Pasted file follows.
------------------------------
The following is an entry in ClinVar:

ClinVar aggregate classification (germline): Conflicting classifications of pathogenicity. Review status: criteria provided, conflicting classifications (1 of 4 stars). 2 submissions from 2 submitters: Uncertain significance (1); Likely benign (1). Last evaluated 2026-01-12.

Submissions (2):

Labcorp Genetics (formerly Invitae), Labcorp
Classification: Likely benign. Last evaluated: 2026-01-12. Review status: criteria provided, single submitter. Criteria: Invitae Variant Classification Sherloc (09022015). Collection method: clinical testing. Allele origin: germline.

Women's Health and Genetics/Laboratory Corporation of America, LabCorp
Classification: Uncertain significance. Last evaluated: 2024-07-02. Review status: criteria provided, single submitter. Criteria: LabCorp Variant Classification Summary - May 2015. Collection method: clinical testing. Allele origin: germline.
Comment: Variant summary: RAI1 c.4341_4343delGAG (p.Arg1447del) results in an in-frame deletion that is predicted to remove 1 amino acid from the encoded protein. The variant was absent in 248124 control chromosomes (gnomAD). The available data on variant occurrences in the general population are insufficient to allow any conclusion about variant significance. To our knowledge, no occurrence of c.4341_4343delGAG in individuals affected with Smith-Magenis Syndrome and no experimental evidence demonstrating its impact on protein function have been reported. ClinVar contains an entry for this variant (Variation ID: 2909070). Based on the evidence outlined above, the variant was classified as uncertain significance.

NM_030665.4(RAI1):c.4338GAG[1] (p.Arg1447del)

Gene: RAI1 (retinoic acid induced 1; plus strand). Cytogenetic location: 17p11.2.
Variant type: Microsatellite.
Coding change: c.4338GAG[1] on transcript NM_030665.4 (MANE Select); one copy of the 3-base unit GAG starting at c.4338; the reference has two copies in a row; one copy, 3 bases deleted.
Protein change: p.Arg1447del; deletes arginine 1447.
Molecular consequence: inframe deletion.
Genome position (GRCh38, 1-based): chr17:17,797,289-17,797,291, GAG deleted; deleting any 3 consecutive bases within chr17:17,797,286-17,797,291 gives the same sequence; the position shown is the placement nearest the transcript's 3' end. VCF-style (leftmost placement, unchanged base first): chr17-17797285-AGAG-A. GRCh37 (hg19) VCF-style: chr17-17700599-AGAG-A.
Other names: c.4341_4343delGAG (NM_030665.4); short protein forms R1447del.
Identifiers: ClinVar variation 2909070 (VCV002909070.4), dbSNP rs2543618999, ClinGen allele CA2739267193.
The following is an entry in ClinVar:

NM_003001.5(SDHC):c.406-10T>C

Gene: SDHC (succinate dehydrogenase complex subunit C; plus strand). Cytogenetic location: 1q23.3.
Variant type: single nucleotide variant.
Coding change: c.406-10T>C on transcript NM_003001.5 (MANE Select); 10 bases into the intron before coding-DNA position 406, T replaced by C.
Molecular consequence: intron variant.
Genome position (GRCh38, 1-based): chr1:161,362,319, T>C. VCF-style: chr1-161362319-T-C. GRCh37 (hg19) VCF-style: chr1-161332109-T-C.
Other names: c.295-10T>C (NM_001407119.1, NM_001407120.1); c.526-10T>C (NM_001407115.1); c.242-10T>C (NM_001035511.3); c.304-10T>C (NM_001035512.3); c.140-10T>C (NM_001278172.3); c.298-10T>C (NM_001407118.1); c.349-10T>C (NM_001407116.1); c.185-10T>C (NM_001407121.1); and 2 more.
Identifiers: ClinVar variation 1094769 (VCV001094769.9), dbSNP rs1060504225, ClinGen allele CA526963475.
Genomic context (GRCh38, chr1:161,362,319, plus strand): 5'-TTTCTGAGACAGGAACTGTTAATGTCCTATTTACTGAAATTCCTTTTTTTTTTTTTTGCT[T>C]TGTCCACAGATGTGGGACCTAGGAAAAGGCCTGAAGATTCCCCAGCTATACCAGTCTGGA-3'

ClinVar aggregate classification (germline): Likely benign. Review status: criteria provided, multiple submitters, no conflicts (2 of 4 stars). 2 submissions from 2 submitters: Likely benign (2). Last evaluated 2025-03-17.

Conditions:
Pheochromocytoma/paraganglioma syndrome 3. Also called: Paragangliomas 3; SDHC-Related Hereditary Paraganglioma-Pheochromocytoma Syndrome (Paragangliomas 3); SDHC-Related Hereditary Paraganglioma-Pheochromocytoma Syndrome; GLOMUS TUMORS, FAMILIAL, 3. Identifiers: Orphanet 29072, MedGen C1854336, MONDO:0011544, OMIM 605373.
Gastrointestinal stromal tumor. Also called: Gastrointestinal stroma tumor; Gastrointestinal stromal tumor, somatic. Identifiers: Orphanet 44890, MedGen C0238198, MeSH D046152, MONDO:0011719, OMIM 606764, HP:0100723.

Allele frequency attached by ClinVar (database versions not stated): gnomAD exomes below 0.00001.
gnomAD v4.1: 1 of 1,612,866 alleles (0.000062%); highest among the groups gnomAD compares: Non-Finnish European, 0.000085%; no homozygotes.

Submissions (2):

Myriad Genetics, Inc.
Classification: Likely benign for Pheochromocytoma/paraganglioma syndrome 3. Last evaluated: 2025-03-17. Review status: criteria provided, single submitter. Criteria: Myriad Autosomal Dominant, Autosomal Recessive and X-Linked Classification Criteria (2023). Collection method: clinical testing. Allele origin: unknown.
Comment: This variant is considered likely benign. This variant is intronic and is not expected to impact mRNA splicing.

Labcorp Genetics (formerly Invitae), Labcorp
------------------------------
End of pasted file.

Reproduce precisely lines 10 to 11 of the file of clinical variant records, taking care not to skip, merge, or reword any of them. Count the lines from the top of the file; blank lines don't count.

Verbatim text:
Gene: RAI1 (retinoic acid induced 1; plus strand). Cytogenetic location: 17p11.2.
Variant type: Microsatellite.